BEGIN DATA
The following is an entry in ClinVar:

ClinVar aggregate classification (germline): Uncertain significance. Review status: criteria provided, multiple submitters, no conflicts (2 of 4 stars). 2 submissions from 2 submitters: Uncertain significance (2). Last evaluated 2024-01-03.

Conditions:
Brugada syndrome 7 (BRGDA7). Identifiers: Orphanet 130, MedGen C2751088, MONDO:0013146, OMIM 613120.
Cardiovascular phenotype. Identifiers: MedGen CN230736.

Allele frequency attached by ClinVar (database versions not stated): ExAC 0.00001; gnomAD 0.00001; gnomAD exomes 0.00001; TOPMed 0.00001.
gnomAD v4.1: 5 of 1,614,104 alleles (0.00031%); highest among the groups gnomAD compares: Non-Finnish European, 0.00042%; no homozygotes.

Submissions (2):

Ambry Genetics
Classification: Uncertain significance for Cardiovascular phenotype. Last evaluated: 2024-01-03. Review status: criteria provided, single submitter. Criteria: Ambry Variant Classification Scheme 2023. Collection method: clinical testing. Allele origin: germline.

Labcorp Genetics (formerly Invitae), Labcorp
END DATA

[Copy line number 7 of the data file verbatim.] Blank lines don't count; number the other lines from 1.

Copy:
gnomAD v4.1: 5 of 1,614,104 alleles (0.00031%); highest among the groups gnomAD compares: Non-Finnish European, 0.00042%; no homozygotes.